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Coccolith dissolution within copepod guts affects fecal pellet density and sinking rate
White, M.M.; Waller, J.D.; Lubelczyk, L.C.; Drapeau, D.T.; Bowler, B.C.; Balch, W.M.; Fields, D.M. (2018). Coccolith dissolution within copepod guts affects fecal pellet density and sinking rate. NPG Scientific Reports 8(1): 6 pp.
In: Scientific Reports (Nature Publishing Group). Nature Publishing Group: London. ISSN 2045-2322; e-ISSN 2045-2322, more
Peer reviewed article  

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  • White, M.M.
  • Waller, J.D.
  • Lubelczyk, L.C.
  • Drapeau, D.T.
  • Bowler, B.C.
  • Balch, W.M.
  • Fields, D.M.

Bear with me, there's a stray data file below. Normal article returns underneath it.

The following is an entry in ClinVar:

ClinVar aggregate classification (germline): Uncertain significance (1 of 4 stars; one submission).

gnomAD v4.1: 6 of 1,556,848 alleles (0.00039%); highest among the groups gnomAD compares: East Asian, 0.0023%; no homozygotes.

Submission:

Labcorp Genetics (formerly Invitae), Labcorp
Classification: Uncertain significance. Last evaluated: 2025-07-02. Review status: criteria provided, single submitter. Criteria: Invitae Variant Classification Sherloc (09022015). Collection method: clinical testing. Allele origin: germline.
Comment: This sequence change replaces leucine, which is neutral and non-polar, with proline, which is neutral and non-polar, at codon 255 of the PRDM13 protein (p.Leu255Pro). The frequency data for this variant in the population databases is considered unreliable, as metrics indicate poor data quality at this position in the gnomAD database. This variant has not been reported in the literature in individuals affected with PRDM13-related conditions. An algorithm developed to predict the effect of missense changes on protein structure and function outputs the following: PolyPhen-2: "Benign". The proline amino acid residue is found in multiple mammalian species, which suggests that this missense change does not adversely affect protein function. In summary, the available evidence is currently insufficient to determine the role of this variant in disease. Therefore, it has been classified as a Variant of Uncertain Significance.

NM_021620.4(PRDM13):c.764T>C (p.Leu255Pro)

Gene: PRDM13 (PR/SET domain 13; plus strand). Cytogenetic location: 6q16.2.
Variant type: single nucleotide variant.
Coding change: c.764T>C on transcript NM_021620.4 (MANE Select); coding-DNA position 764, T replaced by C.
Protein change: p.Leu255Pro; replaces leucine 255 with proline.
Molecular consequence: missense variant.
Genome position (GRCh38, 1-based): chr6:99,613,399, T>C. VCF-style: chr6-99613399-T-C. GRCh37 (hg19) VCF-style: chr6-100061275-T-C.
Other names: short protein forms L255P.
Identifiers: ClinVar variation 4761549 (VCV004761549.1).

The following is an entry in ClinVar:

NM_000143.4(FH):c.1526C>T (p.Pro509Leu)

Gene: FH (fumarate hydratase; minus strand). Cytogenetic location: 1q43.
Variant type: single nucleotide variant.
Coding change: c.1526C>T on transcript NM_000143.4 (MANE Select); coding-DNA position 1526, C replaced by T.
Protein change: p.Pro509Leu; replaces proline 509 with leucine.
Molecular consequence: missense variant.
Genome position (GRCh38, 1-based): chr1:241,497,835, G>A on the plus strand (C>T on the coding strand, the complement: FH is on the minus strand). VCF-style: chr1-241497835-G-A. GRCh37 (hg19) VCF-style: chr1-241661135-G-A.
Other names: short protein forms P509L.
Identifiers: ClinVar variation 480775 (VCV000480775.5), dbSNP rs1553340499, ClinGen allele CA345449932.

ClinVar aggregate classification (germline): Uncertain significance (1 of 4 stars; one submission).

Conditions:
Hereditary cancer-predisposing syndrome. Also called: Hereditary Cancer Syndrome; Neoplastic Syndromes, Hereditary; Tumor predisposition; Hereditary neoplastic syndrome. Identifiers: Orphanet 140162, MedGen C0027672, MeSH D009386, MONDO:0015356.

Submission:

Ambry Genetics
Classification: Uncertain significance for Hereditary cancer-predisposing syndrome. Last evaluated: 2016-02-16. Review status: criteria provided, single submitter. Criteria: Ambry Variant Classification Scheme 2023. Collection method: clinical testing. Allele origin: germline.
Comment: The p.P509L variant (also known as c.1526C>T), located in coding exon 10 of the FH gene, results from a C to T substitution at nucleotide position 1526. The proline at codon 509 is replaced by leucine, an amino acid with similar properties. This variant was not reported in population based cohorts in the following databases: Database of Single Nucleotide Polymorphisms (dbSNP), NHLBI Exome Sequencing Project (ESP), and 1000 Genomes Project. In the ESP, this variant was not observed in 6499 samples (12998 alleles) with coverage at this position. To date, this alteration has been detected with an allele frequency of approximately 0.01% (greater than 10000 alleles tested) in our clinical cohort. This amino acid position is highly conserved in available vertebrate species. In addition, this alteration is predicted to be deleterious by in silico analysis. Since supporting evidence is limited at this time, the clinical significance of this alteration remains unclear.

The most common biomineral produced in the contemporary ocean is calcium carbonate, including the polymorph calcite produced by coccolithophores. The surface waters of the ocean are supersaturated with respect to calcium carbonate. As a result, particulate inorganic carbon (PIC), such as calcite coccoliths, is not expected thermodynamically to dissolve in waters above the lysocline (~4500–6000 m). However, observations indicate that up to 60–80% of calcium carbonate is lost in the upper 500–1000 m of the ocean. This is hypothesized to occur in microenvironments with reduced saturation states, such as zooplankton guts. Using a new application of the highly precise 14C microdiffusion technique, we show that following a period of starvation, up to 38% of ingested calcite dissolves in copepod guts. After continued feeding, our data show the gut becomes increasingly buffered, which limits further dissolution; this has been termed the Tums hypothesis (after the drugstore remedy for stomach acid). As less calcite dissolves in the gut and is instead egested in fecal pellets, the fecal pellet sinking rates double, with corresponding increases in pellet density. Our results empirically demonstrate that zooplankton guts can facilitate calcite dissolution above the chemical lysocline, and that carbon export through fecal pellet production is variable, based on the feeding history of the copepod.

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